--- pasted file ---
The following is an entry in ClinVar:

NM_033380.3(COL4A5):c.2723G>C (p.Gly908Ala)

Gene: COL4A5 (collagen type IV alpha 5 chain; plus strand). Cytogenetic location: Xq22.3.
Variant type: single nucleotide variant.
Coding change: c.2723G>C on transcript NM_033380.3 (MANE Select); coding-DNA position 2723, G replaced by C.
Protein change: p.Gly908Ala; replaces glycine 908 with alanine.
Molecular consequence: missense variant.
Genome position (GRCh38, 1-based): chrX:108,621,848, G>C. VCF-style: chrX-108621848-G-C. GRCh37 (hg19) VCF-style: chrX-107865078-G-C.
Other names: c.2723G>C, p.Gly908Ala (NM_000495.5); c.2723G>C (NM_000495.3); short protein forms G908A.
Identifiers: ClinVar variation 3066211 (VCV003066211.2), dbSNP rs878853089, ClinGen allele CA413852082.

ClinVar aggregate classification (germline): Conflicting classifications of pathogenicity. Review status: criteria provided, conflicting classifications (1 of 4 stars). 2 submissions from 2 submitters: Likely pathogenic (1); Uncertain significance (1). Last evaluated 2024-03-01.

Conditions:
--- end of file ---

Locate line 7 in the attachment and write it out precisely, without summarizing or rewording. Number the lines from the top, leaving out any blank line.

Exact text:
Molecular consequence: missense variant.